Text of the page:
• Can be found stamped or on a label on the receiver.
  • Ensure that the ball mount has the same rating as the receiver.

Maximum Allowable Trailer Weight

  • The value specified by the manufacturer as the maximum allowable trailer weight that can be attached to the hitch receiver.
  • Includes both the weight on the trailer axles and the tongue weight.
Illustration Illustration

Receiver Torque

  • The torque (rotating force) applied to the hitch receiver by the hitch extension.
  • The torque increases proportionally with the length of the extension.
  • Typically, the manufacturer will not publish torque limits, but may provide ratings with extensions of specific lengths.
  • This calculation can be ignored if the manufacturer specifies a rating with a hitch extension. Torklift Superhitch provides ratings with their extensions.
  • Torque can be significantly reduced through the use of a weight distribution (equalizer) hitch.
  • A weight distribution hitch MUST be used any time the torque exceeds 100% of design.

Hitch Extension Length vs. Capacity

  • Receivers are rated using a standard ball mount length (approximately 11 inches)
  • An increase in extension length results in a REDUCTION in capacity
  • Exceeding the reduced capacity limits can result in bending the extension, failure of the receiver mounts due to increased torque and may cause the trailer to be disconnected from the truck causing a significant risk to yourself, your family and the general public.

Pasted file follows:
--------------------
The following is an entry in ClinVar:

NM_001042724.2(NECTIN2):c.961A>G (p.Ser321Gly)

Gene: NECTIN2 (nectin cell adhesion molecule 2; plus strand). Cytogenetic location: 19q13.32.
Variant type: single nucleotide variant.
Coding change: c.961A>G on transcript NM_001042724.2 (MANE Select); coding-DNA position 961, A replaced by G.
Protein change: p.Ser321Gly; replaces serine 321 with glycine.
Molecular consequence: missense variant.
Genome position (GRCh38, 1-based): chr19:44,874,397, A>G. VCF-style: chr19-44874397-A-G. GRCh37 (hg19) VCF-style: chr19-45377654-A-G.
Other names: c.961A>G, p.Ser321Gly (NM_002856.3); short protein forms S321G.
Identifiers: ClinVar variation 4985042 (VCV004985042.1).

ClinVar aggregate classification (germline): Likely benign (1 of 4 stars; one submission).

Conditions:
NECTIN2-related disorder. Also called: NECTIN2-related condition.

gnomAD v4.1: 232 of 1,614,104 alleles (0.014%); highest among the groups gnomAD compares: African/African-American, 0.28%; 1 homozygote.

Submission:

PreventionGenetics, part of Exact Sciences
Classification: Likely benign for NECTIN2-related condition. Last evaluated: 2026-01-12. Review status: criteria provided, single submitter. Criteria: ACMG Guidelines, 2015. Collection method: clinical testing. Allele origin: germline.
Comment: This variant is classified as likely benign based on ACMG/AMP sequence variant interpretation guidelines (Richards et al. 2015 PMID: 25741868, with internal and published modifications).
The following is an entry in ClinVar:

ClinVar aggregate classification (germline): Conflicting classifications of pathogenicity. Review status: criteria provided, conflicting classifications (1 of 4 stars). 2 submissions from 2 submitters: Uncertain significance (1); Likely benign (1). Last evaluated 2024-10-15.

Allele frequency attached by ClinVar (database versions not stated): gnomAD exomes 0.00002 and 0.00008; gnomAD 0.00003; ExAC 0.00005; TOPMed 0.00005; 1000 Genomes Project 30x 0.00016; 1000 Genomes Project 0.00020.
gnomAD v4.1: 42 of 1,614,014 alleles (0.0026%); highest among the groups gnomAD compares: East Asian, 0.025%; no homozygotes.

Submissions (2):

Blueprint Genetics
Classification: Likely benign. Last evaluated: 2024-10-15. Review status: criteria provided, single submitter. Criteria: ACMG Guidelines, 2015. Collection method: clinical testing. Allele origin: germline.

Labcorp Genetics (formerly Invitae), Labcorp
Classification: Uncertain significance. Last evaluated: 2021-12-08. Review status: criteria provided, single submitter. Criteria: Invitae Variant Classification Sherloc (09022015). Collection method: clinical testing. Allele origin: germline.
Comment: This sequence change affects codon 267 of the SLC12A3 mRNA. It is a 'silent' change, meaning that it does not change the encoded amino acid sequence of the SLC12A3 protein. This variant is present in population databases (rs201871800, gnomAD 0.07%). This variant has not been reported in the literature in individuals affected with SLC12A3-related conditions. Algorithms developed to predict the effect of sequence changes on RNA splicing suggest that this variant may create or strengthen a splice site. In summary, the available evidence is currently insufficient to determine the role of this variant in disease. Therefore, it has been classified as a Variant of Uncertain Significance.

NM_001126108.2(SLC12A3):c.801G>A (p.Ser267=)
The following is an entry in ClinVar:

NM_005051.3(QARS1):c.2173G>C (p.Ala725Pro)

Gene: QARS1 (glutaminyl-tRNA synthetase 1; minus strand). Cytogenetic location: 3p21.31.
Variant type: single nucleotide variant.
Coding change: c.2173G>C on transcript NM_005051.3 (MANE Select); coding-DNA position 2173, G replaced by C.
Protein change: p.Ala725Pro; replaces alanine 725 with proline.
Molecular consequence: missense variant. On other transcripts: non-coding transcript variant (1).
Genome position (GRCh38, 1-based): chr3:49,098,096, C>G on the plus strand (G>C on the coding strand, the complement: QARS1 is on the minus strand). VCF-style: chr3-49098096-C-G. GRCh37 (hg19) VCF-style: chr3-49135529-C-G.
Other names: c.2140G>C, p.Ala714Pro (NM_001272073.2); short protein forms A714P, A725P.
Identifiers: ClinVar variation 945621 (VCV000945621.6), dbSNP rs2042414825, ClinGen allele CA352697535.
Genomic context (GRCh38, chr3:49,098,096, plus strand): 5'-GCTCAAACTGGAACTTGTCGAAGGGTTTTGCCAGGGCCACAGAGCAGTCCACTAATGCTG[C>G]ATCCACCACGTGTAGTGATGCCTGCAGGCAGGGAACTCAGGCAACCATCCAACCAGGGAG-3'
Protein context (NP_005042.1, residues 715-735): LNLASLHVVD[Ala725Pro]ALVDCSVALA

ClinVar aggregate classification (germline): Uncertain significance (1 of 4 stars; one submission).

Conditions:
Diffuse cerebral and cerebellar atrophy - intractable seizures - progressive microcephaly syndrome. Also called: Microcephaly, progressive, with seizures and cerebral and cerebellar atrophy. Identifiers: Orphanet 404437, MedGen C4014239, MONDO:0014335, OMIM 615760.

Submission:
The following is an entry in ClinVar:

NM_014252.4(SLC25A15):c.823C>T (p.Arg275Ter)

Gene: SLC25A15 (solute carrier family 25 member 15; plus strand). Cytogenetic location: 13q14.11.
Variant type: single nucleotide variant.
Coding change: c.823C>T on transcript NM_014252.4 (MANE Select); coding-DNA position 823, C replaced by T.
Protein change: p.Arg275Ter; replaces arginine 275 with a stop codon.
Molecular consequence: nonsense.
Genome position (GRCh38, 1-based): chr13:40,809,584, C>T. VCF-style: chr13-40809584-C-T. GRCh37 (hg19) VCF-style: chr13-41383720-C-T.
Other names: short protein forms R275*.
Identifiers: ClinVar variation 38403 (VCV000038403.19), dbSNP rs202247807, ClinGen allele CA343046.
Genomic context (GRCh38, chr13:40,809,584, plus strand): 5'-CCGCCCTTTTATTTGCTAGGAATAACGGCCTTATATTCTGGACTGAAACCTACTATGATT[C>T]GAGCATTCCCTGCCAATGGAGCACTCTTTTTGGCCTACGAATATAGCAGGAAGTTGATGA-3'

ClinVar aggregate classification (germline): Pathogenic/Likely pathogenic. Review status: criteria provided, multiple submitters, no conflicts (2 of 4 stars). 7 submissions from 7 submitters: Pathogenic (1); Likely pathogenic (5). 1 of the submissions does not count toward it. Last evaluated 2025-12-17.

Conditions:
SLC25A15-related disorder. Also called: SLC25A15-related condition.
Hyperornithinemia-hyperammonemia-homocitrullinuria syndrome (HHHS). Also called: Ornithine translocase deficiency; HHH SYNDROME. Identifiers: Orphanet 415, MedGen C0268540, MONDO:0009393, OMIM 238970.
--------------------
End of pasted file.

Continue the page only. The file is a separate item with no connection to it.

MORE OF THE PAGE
• Note: Does not apply to Torklift Superhitch or Reese Titan receivers.
  • Offered for information only. Always refer to OEM recommendations, specifications and limits.

How a weight distribution Hitch affects axle weights.

  • With no weight distribution hitch (Case 1), the hitch extension will act as a lever, adding weight to the rear axle and removing weight from the front steer axle.
    1. Due to the leverage applied, the weight added to the rear axle will always be higher than the actual tongue weight
  • By using a weight distribution hitch (Case 2), the torque bars on the hitch will reduce the applied leverage, moving weight from the rear axle back to the front steer axle and trailer axles.
    1. The effect is to reduce the tongue weight.
  • Tightening the torque bars has the effect of reducing the tongue weight effect further and if they are strong enough, may reduce the tongue weight to zero or even slightly negative. Note: This is for illustration only and is not recommended.
  • An advantage of the weight distribution hitch is it's ability to absorb and counteract the dynamic forces encountered during normal driving
    1. As the rig travel over a bump, curb or pothole, the rear of the truck will bounce downward increasing the loading on the torque bars.
      This momentary increase in torque bar loading will reduce the forces applied to the extension and receiver.
  • It is STRONGLY recommended to use a weight distribution hitch whenever a hitch extension is used. This does not typically apply to towing a car "4 wheels down" as the loading on the hitch is minimal.